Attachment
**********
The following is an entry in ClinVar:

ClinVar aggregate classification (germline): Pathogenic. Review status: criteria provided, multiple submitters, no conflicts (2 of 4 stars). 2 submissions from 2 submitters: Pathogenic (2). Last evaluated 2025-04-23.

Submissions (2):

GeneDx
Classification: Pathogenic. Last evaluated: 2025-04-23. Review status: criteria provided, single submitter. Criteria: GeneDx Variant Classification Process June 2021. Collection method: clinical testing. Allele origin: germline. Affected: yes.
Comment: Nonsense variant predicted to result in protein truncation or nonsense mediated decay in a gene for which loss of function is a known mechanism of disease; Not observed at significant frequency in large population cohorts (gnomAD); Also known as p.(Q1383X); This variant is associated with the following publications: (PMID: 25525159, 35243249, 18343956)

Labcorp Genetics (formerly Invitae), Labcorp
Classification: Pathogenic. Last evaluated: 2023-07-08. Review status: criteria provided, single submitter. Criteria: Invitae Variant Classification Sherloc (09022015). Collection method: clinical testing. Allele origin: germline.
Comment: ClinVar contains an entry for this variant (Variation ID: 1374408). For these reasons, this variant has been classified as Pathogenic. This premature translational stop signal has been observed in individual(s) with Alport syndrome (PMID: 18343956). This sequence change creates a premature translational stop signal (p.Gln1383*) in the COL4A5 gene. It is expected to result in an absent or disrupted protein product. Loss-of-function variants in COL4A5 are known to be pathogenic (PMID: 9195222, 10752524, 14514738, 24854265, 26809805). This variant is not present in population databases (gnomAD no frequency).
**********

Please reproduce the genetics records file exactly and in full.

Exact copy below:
The following is an entry in ClinVar:

ClinVar aggregate classification (germline): Pathogenic. Review status: criteria provided, multiple submitters, no conflicts (2 of 4 stars). 2 submissions from 2 submitters: Pathogenic (2). Last evaluated 2025-04-23.

Submissions (2):

GeneDx
Classification: Pathogenic. Last evaluated: 2025-04-23. Review status: criteria provided, single submitter. Criteria: GeneDx Variant Classification Process June 2021. Collection method: clinical testing. Allele origin: germline. Affected: yes.
Comment: Nonsense variant predicted to result in protein truncation or nonsense mediated decay in a gene for which loss of function is a known mechanism of disease; Not observed at significant frequency in large population cohorts (gnomAD); Also known as p.(Q1383X); This variant is associated with the following publications: (PMID: 25525159, 35243249, 18343956)

Labcorp Genetics (formerly Invitae), Labcorp
Classification: Pathogenic. Last evaluated: 2023-07-08. Review status: criteria provided, single submitter. Criteria: Invitae Variant Classification Sherloc (09022015). Collection method: clinical testing. Allele origin: germline.
Comment: ClinVar contains an entry for this variant (Variation ID: 1374408). For these reasons, this variant has been classified as Pathogenic. This premature translational stop signal has been observed in individual(s) with Alport syndrome (PMID: 18343956). This sequence change creates a premature translational stop signal (p.Gln1383*) in the COL4A5 gene. It is expected to result in an absent or disrupted protein product. Loss-of-function variants in COL4A5 are known to be pathogenic (PMID: 9195222, 10752524, 14514738, 24854265, 26809805). This variant is not present in population databases (gnomAD no frequency).